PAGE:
My friend, Faye (author of To Tell The Truth) emailed me Wednesday and said something to the effect that she wasn't doing as well this go round for her free download days. I had totally forgotten that she was offering her book for free the end of the month so didn't promote it as much as I did the first time. After receiving her email, I was curious as to how my sales were going. Imagine my surprise when I opened my reports page and saw that my month-to-date sales showed 78 sales for "The Tulip Kiss". Mind you this wasn't even early morning when I checked the report. I thought surely there was a mistake since I didn't remember scheduling a free day. So naturally, I had to go look at my bookshelf listing and check my scheduled days, and you guessed it, I had scheduled "The Tulip Kiss" for February 29 and March 1.

I did some quick advertising of the free listing and sent out an email but not very much promoting (nothing compared to what I did when "Bride-and-Seek" was first released and offered for free).

This morning, the results look like this:

Week ending 03/03/2012 (there are two sets of numbers for some because some of the downloads are counted on February and the rest on March for accounting purposes).

In the USA: downloads sales
"Bride-and-Seek" 0 1
"The Tulip Kiss" 220 (02/29) 0
89 (03/01)
in the UK:
"The Tulip Kiss" 56 (02/29)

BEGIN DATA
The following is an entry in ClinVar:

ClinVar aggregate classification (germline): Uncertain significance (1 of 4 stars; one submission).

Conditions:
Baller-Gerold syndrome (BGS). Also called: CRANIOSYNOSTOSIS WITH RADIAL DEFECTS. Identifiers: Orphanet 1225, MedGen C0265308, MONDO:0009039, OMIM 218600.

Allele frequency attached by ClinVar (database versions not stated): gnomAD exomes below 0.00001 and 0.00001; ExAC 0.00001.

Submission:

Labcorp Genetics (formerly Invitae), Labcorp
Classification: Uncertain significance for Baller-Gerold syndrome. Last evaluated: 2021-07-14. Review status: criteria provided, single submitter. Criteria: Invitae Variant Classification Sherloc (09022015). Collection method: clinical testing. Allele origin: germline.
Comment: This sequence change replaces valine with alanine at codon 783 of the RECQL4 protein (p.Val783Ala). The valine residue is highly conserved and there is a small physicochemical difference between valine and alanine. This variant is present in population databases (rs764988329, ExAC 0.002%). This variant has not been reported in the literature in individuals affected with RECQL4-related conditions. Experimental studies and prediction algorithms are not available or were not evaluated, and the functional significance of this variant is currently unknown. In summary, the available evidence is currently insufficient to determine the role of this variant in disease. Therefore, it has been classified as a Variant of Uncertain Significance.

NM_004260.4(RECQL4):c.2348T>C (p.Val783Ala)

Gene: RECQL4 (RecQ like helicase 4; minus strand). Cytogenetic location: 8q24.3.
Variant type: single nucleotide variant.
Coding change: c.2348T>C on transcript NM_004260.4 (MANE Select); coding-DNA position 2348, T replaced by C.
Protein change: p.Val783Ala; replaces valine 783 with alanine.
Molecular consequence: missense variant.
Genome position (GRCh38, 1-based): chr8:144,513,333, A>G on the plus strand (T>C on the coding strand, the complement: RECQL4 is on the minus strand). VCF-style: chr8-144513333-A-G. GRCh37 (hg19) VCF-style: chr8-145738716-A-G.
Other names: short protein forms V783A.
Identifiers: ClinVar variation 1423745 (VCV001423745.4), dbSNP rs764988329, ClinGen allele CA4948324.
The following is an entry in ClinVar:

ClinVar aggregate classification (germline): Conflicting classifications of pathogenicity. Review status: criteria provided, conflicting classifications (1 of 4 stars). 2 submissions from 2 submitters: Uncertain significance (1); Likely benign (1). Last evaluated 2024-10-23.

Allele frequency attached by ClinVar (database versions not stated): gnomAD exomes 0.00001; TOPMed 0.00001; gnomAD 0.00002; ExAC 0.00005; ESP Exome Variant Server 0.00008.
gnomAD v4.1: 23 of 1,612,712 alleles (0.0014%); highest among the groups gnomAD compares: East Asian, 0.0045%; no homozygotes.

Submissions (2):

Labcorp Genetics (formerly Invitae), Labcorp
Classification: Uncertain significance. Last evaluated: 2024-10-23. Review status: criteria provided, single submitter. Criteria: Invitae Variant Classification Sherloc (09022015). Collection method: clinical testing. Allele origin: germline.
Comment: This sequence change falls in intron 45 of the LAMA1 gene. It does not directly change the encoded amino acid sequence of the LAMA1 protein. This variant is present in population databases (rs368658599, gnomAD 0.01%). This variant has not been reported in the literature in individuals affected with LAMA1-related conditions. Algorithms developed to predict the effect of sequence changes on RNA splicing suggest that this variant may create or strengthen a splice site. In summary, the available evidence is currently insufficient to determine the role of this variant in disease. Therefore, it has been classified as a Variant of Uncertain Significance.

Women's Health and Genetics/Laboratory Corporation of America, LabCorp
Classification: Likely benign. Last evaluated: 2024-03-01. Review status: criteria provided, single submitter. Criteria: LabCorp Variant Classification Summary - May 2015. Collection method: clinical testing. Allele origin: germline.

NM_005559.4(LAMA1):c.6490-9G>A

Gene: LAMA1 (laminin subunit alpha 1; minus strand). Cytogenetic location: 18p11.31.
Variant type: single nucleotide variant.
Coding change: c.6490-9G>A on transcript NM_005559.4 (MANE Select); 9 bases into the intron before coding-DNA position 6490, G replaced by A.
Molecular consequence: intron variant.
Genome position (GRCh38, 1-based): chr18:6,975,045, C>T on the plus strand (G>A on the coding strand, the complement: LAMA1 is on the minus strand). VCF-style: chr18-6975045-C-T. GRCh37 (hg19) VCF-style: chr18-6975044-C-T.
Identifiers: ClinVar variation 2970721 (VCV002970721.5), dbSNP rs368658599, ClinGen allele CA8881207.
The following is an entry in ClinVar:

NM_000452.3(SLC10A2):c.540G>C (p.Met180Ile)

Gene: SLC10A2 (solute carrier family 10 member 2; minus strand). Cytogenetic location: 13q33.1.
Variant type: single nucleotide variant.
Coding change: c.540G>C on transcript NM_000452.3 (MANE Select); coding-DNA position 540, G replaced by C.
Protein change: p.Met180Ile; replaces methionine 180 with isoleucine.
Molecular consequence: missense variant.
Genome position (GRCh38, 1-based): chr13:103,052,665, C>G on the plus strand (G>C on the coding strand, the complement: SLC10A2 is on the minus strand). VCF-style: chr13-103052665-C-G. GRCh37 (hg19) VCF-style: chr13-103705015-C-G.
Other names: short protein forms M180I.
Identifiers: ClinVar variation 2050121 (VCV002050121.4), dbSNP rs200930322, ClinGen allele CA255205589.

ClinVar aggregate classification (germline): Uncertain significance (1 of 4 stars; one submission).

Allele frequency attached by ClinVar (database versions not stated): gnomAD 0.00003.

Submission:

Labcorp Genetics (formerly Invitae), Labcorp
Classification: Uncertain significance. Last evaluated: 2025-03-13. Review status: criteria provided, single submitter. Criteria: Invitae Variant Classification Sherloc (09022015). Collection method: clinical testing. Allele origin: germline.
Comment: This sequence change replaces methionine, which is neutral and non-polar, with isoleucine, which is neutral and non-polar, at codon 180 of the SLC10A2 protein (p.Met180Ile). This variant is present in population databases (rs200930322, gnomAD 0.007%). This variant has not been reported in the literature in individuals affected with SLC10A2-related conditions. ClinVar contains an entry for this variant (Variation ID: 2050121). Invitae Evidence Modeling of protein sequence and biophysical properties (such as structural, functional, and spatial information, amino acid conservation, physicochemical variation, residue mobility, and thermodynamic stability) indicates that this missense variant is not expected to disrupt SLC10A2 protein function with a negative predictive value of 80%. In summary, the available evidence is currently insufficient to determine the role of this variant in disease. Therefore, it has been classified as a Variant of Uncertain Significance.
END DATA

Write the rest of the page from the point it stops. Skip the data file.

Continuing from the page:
12 (03/01)
In Germany (DE):
"The Tulip Kiss" 2 (02/29)

So my calculations show 380 downloads over 2 days of "The Tulip Kiss" and 1 sale of "Bride-and-Seek". This exceeded "Bride-and-Seek" by 20 when it was offered for free. Yay me! lol

My guests this week were Leslie Dubois and Sarah Renee. Leslie stopped by and offered a free ebook to the first ten commenters, of any of her books - what a generous offer. I think she only had five people comment not counting my one comment and hers. So if you visited her posting and missed the comment about a free ebook and haven't contacted Leslie (aka Sybil Nelson) for your free ebook, please do so. Sarah Renee had a few visitors but I didn't see any comments from Sarah herself, so maybe she'll poke in and leave a comment too.

I thought I'd offer free ebooks as well for those who left comments on either of their postings. So if you haven't already downloaded a copy of "The Tulip Kiss" or "The Proposal" and would like a copy, please email with your choice and whether you prefer a nook or kindle version or the PDF file.

There is a lot going on in the next couple of weeks, so I'll try to have my postings up and ready to go. Tomorrow I'll be talking about the Paypal censorship thing going (this will probably be a 2-parter because it is a pretty lengthy discussion); Wednesday will be another set of similar or maybe just one question from Mrs. Jurkowski's class and I'm going to work hard on gettting my Friday book reviews back on track (have a lot of them scheduled already but just haven't written them). Next week will be a whirlwind week as I will be in and out of the office (home), but more on that next Sunday.